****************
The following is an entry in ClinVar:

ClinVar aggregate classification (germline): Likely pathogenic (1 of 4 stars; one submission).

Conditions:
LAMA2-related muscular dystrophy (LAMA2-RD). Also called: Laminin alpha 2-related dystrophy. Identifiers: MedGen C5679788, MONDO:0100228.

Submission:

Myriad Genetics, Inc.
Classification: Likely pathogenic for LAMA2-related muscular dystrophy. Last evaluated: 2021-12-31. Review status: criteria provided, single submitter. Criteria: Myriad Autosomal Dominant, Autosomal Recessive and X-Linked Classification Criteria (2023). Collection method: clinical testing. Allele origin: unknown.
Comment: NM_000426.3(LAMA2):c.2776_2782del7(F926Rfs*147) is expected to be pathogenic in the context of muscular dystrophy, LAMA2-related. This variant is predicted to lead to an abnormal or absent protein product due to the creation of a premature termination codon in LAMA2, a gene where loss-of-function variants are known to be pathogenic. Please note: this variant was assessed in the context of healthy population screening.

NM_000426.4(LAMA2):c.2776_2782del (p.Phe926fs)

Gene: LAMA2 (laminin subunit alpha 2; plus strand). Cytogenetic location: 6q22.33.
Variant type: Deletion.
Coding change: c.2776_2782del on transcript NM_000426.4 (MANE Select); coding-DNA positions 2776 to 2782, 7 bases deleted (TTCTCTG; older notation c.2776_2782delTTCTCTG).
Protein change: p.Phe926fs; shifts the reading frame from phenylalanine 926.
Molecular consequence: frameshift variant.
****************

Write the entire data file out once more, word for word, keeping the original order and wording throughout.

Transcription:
The following is an entry in ClinVar:

ClinVar aggregate classification (germline): Likely pathogenic (1 of 4 stars; one submission).

Conditions:
LAMA2-related muscular dystrophy (LAMA2-RD). Also called: Laminin alpha 2-related dystrophy. Identifiers: MedGen C5679788, MONDO:0100228.

Submission:

Myriad Genetics, Inc.
Classification: Likely pathogenic for LAMA2-related muscular dystrophy. Last evaluated: 2021-12-31. Review status: criteria provided, single submitter. Criteria: Myriad Autosomal Dominant, Autosomal Recessive and X-Linked Classification Criteria (2023). Collection method: clinical testing. Allele origin: unknown.
Comment: NM_000426.3(LAMA2):c.2776_2782del7(F926Rfs*147) is expected to be pathogenic in the context of muscular dystrophy, LAMA2-related. This variant is predicted to lead to an abnormal or absent protein product due to the creation of a premature termination codon in LAMA2, a gene where loss-of-function variants are known to be pathogenic. Please note: this variant was assessed in the context of healthy population screening.

NM_000426.4(LAMA2):c.2776_2782del (p.Phe926fs)

Gene: LAMA2 (laminin subunit alpha 2; plus strand). Cytogenetic location: 6q22.33.
Variant type: Deletion.
Coding change: c.2776_2782del on transcript NM_000426.4 (MANE Select); coding-DNA positions 2776 to 2782, 7 bases deleted (TTCTCTG; older notation c.2776_2782delTTCTCTG).
Protein change: p.Phe926fs; shifts the reading frame from phenylalanine 926.
Molecular consequence: frameshift variant.